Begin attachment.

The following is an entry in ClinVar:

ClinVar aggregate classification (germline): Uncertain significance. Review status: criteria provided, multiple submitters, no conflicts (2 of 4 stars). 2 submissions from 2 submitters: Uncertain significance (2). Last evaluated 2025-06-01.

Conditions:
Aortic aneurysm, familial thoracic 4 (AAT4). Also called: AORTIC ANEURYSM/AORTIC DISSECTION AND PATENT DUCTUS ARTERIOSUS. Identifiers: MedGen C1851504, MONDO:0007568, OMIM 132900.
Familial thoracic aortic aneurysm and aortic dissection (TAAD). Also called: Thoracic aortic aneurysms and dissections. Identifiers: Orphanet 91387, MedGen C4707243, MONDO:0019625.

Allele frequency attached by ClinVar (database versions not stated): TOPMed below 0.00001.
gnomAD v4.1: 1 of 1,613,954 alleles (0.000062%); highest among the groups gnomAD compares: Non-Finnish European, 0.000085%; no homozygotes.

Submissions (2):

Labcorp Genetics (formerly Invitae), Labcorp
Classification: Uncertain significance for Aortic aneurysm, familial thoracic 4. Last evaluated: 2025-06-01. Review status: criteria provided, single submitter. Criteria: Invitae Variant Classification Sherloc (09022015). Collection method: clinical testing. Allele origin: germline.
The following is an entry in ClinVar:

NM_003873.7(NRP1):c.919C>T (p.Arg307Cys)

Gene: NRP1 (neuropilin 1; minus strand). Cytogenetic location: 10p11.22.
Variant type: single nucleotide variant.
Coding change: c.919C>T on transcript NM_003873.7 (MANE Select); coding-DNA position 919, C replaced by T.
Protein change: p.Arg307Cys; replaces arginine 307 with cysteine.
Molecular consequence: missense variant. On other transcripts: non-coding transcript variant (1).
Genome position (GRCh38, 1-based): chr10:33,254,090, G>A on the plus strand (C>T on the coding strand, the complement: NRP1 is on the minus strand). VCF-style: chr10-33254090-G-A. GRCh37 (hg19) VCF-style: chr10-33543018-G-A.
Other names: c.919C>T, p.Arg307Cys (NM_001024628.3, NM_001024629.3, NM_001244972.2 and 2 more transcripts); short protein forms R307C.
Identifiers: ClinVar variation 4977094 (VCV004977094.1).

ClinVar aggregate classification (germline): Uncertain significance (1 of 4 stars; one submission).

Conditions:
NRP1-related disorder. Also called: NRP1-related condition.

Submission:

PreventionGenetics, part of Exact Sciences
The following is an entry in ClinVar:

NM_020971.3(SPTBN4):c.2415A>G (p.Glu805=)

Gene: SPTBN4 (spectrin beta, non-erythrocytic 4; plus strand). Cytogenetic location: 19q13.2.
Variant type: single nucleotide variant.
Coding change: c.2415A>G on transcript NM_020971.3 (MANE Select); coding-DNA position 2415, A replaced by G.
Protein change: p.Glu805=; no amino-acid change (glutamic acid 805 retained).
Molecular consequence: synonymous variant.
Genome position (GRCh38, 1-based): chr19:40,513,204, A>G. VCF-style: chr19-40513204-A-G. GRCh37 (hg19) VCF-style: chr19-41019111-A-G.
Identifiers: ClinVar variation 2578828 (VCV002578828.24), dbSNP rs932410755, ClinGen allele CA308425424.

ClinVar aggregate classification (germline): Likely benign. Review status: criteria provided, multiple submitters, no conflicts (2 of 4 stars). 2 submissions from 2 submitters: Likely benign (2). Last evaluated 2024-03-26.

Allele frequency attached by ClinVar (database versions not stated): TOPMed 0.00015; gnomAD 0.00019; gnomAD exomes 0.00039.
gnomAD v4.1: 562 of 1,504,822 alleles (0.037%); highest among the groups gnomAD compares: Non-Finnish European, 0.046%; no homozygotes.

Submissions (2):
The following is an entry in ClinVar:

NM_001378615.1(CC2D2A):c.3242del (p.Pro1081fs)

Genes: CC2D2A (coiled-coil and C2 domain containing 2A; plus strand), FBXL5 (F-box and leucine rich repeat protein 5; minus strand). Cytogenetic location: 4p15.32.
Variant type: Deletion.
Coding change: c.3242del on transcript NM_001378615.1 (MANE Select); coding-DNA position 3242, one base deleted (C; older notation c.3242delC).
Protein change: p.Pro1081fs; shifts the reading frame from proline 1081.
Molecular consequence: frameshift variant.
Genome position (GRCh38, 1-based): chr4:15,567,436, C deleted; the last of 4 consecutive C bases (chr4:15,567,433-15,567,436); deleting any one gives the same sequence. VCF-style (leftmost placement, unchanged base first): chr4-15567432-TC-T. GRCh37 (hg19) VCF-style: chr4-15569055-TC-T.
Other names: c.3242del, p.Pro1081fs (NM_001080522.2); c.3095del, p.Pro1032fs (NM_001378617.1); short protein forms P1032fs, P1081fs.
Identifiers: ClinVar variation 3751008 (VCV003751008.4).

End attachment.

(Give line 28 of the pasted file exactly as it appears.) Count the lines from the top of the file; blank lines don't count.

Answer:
Gene: SPTBN4 (spectrin beta, non-erythrocytic 4; plus strand). Cytogenetic location: 19q13.2.